Luke 11:11
If a son shall ask bread of any of you that is a father, will he give him a stone? or if he ask a fish, will he for a fish give him a serpent?
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Luke 11:11-12. If a son shall ask bread of any of you — Further to assist your faith on these occasions, reflect upon the workings of your own hearts toward your offspring. Let any of you, that is a father, and knows the heart of a father, a father’s affection to, and care for, a child, say, if his Song of Solomon ask bread to satisfy his hunger, will he give him a stone — In the shape of a loaf? or, If he ask a fish, will he give him a serpent — Which has some resemblance of a fish; or if he ask an egg, will he offer him a scorpion — Which, instead of nourishing him, might sting him to death?

Naturalists tell us, that the body of a scorpion is very like an egg, especially if the scorpion be of the white kind, which is the first species mentioned by Ælian, Avicenna, and others. Bochart has produced testimonies to prove that the scorpions in Judea were about the bigness of an egg; and therefore there, a white scorpion being very like an egg, might to children, who were not capable of distinguishing the one from the other, be offered in place thereof, if the person so doing meant that it should sting and destroy them. These different instances are mentioned by Jesus, in order that the doctrine which he is here inculcating might make the stronger impression upon his hearers. See on Matthew 7:9-11.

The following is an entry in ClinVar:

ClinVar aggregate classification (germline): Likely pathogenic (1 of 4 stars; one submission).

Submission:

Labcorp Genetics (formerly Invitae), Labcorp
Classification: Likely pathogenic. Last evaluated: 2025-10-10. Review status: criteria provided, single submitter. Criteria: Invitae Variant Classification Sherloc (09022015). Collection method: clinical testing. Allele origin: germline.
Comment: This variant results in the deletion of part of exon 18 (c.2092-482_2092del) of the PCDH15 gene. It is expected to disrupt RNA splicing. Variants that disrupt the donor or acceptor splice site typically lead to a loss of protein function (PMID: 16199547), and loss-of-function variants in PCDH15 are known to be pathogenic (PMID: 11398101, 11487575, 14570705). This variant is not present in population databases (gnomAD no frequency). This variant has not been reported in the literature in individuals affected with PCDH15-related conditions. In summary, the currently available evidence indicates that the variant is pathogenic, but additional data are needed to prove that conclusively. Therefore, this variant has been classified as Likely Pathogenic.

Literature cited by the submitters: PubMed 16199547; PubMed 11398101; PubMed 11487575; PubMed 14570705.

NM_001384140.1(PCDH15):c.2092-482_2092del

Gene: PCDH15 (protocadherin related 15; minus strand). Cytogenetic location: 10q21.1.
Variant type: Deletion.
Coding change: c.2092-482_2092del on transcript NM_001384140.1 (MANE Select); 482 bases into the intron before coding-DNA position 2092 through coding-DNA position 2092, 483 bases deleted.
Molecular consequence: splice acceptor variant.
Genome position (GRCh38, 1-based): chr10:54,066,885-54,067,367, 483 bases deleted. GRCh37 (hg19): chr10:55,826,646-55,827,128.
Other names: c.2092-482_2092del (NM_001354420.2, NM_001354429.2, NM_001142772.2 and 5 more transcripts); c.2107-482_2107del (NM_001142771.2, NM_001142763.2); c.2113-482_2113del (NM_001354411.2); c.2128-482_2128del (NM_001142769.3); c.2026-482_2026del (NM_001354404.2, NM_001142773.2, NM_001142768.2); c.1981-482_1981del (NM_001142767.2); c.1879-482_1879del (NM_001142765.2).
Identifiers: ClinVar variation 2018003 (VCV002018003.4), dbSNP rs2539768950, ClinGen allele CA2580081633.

11:5-13 Christ encourages fervency and constancy in prayer. We must come for what we need, as a man does to his neighbour or friend, who is kind to him. We must come for bread; for that which is needful. If God does not answer our prayers speedily, yet he will in due time, if we continue to pray. Observe what to pray for; we must ask for the Holy Spirit, not only as necessary in order to our praying well, but as all spiritual blessings are included in that one. For by the influences of the Holy Spirit we are brought to know God and ourselves, to repent, believe in, and love Christ, and so are made comfortable in this world, and meet for happiness in the next. All these blessings our heavenly Father is more ready to bestow on every one that asks for them, than an indulgent parent is to give food to a hungry child. And this is the advantage of the prayer of faith, that it quiets and establishes the heart in God.See this explained in the notes at Matthew 7:7-11.9-13. (See on [1634]Mt 7:7-11.) See Poole on "Luke 11:10"

If a son shall ask bread of any of you that is a father,.... Our Lord illustrates and confirms what he had said before by an instance common among men: the relation between a father and a son is natural, and it is very near; and it is usual for a son, when hungry, and at the proper times of meals, to ask bread of his father: and when he does,

will he give him a stone? should he do so, he would show that his heart was as hard, or harder than the stone he gives:

or if he ask a fish, will he, for a fish, give him a serpent? And endeavour to deceive him by the likeness of the one to the other, especially some sort of fish, which would poison or sting him, but not refresh and nourish him: such inhuman brutish parents are not surely to be found; See Gill on Matthew 7:9, Matthew 7:10.